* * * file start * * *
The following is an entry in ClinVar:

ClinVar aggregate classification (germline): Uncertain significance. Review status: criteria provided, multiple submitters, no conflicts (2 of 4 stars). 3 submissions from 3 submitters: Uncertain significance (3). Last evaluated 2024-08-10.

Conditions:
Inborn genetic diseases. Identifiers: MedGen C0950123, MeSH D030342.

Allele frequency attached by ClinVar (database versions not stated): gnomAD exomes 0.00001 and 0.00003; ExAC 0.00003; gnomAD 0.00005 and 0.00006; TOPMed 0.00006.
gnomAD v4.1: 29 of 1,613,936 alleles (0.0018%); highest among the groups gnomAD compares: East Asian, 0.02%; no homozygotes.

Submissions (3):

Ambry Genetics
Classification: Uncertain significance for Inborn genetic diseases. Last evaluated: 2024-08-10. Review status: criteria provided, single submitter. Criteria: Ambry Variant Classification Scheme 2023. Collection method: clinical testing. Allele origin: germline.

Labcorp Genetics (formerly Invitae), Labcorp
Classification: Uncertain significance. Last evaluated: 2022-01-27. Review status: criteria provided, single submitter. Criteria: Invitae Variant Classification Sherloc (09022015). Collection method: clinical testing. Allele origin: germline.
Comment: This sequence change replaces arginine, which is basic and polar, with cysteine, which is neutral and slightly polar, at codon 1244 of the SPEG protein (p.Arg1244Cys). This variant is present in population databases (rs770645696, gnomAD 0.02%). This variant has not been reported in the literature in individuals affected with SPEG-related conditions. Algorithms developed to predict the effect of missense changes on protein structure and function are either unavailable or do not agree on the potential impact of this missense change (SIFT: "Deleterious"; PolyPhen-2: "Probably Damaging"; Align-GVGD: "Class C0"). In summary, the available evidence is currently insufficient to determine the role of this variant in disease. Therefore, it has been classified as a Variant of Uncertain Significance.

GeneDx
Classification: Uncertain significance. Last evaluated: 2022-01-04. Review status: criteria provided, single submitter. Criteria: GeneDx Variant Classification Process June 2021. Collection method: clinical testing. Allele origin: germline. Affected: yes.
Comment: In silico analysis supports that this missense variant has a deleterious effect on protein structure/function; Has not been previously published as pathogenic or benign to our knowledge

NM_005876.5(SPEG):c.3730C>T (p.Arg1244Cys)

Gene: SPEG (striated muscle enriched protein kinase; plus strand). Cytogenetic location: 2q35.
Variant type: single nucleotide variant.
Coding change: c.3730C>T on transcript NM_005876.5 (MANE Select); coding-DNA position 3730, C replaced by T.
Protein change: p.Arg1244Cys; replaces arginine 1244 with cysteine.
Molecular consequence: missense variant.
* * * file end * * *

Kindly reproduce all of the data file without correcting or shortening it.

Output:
The following is an entry in ClinVar:

ClinVar aggregate classification (germline): Uncertain significance. Review status: criteria provided, multiple submitters, no conflicts (2 of 4 stars). 3 submissions from 3 submitters: Uncertain significance (3). Last evaluated 2024-08-10.

Conditions:
Inborn genetic diseases. Identifiers: MedGen C0950123, MeSH D030342.

Allele frequency attached by ClinVar (database versions not stated): gnomAD exomes 0.00001 and 0.00003; ExAC 0.00003; gnomAD 0.00005 and 0.00006; TOPMed 0.00006.
gnomAD v4.1: 29 of 1,613,936 alleles (0.0018%); highest among the groups gnomAD compares: East Asian, 0.02%; no homozygotes.

Submissions (3):

Ambry Genetics
Classification: Uncertain significance for Inborn genetic diseases. Last evaluated: 2024-08-10. Review status: criteria provided, single submitter. Criteria: Ambry Variant Classification Scheme 2023. Collection method: clinical testing. Allele origin: germline.

Labcorp Genetics (formerly Invitae), Labcorp
Classification: Uncertain significance. Last evaluated: 2022-01-27. Review status: criteria provided, single submitter. Criteria: Invitae Variant Classification Sherloc (09022015). Collection method: clinical testing. Allele origin: germline.
Comment: This sequence change replaces arginine, which is basic and polar, with cysteine, which is neutral and slightly polar, at codon 1244 of the SPEG protein (p.Arg1244Cys). This variant is present in population databases (rs770645696, gnomAD 0.02%). This variant has not been reported in the literature in individuals affected with SPEG-related conditions. Algorithms developed to predict the effect of missense changes on protein structure and function are either unavailable or do not agree on the potential impact of this missense change (SIFT: "Deleterious"; PolyPhen-2: "Probably Damaging"; Align-GVGD: "Class C0"). In summary, the available evidence is currently insufficient to determine the role of this variant in disease. Therefore, it has been classified as a Variant of Uncertain Significance.

GeneDx
Classification: Uncertain significance. Last evaluated: 2022-01-04. Review status: criteria provided, single submitter. Criteria: GeneDx Variant Classification Process June 2021. Collection method: clinical testing. Allele origin: germline. Affected: yes.
Comment: In silico analysis supports that this missense variant has a deleterious effect on protein structure/function; Has not been previously published as pathogenic or benign to our knowledge

NM_005876.5(SPEG):c.3730C>T (p.Arg1244Cys)

Gene: SPEG (striated muscle enriched protein kinase; plus strand). Cytogenetic location: 2q35.
Variant type: single nucleotide variant.
Coding change: c.3730C>T on transcript NM_005876.5 (MANE Select); coding-DNA position 3730, C replaced by T.
Protein change: p.Arg1244Cys; replaces arginine 1244 with cysteine.
Molecular consequence: missense variant.